Identification and characterization of proteins involved in Myxococcus xanthus sporulation

Date of Award


Degree Type


Degree Name

Doctor of Philosophy (PhD)




Anthony Garza


Sporulation, Myxococcus xanthus, Stress resistance

Subject Categories

Life Sciences | Microbiology


Myxococcus xanthus is a Gram-negative, rod-shaped soil dweller that undergoes a complex developmental cycle in response to nutrient starvation. A complex multi-cellular structure, referred to as a fruiting body, is formed following the aggregation of approximately 10 5 cells under starvation conditions. The rod-shaped cells within this structure differentiate into stress-resistant, dormant spores that are relatively resistant to dessication, UV irradiation, toxic molecules, and extreme temperatures. Myxococcus xanthus ( M. xanthus ) spores are composed of a core, cortex, and coat, but the proteins associated with the layers of the spore are not well studied. Two approaches were taken to identify proteins involved in sporulation of M. xanthus. We looked for genes with sequence similarity to the well studied sporulation model, Bacillus subtilis. We also took a proteomic approach to identify spore related proteins in M. xanthus.

CbgA was first identified as a potential M. xanthus sporulation protein based upon its sequence similarity to the Bacillus subtilis sporulation protein SpoVR. SpoVR is known to play an important role in the formation the endospore cortex, a protective layer of peptidoglycan. Here we show that the cbgA mutant aggregates and forms fruiting bodies, although cbgA fruiting bodies have abnormal shapes. Transmission electron microscopy revealed that cbgA mutant spores lack cortexes or have relatively thin cortex layers. Given that cbgA spores are spherical like their wild-type counterparts, this finding suggests that the cortex is not essential for M. xanthus spores to maintain their characteristic shape. Heat sensitivity is a property associated with spore cortex defects, and we found that spores produced by the cbgA mutant are more sensitive to heat than wild-type spores. We also found that cbgA spores are more sensitive to sodium dodecyl sulfate (SDS) than wild-type spores. However, cbgA mutant spores show no loss in sonication, UV irradiation or lysozyme resistance. These results indicate that CbgA plays an important role in spore cortex formation and the acquisition of a subset of spore stress-resistance properties.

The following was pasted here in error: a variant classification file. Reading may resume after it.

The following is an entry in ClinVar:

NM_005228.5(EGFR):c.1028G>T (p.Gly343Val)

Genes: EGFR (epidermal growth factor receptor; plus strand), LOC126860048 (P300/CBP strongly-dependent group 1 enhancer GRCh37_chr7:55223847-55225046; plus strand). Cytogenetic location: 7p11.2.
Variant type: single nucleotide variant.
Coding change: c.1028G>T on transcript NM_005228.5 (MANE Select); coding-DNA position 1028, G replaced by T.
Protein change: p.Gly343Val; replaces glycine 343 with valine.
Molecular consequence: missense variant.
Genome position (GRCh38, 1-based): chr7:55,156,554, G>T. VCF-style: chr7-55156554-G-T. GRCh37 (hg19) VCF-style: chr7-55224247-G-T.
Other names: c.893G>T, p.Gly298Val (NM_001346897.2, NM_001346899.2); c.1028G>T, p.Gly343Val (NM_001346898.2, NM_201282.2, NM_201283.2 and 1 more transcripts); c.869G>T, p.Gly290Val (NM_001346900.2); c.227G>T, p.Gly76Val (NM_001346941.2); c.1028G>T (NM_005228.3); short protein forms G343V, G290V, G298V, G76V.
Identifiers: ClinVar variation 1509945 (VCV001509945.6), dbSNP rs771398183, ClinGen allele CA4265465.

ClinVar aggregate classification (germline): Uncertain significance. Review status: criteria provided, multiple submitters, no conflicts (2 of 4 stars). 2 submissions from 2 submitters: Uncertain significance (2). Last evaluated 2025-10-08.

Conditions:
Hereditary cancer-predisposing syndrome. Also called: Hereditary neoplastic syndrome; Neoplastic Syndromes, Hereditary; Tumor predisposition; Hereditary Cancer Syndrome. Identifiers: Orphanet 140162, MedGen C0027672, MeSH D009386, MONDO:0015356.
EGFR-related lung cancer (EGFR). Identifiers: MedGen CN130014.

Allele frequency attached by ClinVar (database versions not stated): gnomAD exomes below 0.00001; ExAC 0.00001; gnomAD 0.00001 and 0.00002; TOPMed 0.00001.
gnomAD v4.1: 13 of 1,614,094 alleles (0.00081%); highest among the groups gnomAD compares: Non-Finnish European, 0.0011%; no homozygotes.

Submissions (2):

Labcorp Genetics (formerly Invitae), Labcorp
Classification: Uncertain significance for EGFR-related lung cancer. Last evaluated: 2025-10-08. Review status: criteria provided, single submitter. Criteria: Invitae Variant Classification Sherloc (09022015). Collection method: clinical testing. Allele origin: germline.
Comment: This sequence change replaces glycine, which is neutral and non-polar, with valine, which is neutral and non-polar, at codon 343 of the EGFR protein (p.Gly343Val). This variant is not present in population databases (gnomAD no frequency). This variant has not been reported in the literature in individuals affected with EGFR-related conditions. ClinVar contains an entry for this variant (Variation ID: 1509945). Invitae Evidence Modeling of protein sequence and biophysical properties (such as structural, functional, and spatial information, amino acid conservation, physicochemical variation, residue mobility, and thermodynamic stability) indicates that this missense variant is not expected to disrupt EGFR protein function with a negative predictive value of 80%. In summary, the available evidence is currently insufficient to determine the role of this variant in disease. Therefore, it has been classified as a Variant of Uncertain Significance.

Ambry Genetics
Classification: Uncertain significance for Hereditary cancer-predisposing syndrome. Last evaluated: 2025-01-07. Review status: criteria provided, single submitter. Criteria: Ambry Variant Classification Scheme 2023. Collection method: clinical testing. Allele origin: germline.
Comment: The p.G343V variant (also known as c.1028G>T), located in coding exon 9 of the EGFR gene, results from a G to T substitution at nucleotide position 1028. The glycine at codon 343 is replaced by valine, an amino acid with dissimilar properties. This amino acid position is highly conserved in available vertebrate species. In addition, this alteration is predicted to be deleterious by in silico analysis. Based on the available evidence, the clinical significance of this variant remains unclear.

The proteome of liquid-grown vegetative cells was compared with the proteome of mature fruiting body spores to look for proteins involved in forming resistant fruiting body spores. Two proteins, protein S and protein S1, were differentially expressed in spores as has been previously reported. In addition, we identified three previously uncharacterized proteins differentially expressed in spores. The genes for the three novel m ajor s pore p roteins ( mspA, mspB, and mspC ), were inactivated by insertion mutagenesis, and the resulting mutant strains were characterized for development. All three mutants formed aggregates, but the aggregates of two of the strains the fruiting bodies remained as flattened mounds of cells instead of taking on the characteristic dome shape of wild-type fruiting bodies. The most pronounced structural defect of spores produced by all three of these mutants was an altered cortex layer. mspA and mspB mutant spores are more sensitive specifically to heat and sodium dodecyl sulfate than wild-type spores, while mspC mutant spores are more sensitive to all stress treatments tested. Hence, the products of mspA, mspB, and mspC play significant roles in morphogenesis of M. xanthus spores and in the ability of spores to survive stress.